Volume XIV | Issue 2 | Fall 2014
A screen capture of the Ford Institute Facebook page.

Join the conversation on Facebook

Ford Institute community moves online

When two Ford Institute Leadership Program classes chose bike racks as their project last spring, organizers took to Facebook to glean ideas. Photos were posted, RFPs offered up, links shared. For the fledgling Ford Institute Facebook page, it was a validation of its purpose — to be an open space where participants can ask questions, share knowledge and strengthen the resources available to all communities.

an open space to ask questions

“It was exactly what we were hoping for,” says Ash Shepherd, the online communications and engagement specialist who helped develop the page. “Evidence of a tangible step the Foundation is taking to support a place where people can connect online.”

Nearly 400 members and growing

The page was launched early in the year with a small, pilot group. Today, the page has nearly 400 members, and John Pattison has been engaged as a community manager to help direct the conversation. 

“We are now on the cusp of really promoting it to the rural community at large,” says Shepherd, who specializes in work with nonprofits. “This is the moment I’m really about. We’ve done some learning and listening, and now we get the chance to see how we can support the larger group, and make those connections across the state. 

“There are a lot of people who know an amazing amount of stuff. This page will be a great place to get information, but also to give back to the community at large.”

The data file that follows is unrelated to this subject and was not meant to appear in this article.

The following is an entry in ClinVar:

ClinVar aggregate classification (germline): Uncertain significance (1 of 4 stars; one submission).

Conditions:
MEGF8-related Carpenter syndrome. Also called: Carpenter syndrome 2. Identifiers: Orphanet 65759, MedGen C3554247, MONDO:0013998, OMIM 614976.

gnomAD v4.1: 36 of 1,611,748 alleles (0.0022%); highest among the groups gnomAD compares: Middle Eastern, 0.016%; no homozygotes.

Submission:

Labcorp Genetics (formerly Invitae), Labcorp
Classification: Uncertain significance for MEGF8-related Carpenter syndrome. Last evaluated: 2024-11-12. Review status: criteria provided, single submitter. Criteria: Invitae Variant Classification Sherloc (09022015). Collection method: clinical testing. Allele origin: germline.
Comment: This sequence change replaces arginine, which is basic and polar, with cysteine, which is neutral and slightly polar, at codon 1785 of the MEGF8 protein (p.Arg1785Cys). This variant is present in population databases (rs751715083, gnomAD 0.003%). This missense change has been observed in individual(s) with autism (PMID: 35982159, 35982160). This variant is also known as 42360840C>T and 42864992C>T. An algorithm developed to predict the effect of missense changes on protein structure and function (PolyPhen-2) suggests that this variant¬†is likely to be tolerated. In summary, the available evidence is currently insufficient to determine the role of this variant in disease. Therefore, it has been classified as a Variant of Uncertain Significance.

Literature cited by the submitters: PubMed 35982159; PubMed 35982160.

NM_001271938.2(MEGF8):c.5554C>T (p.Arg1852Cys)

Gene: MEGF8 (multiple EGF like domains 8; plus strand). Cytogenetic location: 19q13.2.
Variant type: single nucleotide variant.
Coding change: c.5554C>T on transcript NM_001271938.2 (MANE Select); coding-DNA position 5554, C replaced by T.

Participation has already been spirited, according to Chad Carpenter, a page member. “The Ford Institute Community page has been a great resource. I have seen people share highlights about their communities, including projects and events, as well as new ideas and news from around Oregon,” says Carpenter who is the executive director of the Landing Youth and Tutoring Center in Prineville. “It’s inspiring to see what others are doing and helpful to have a forum in which meaningful dialogue can take place, highlighting the work happening in our rural communities. 

“So far, there appears to be many members of the community and all input seems to be very positive,” Carpenter adds. “Hopefully, as time goes on, we’ll see a continual increase in membership, engagement and positive dialogue surrounding the wonderful things happening in and around Oregon.”

To join the Facebook page, search for “Ford Institute” on Facebook, and then request to be approved as a member. 

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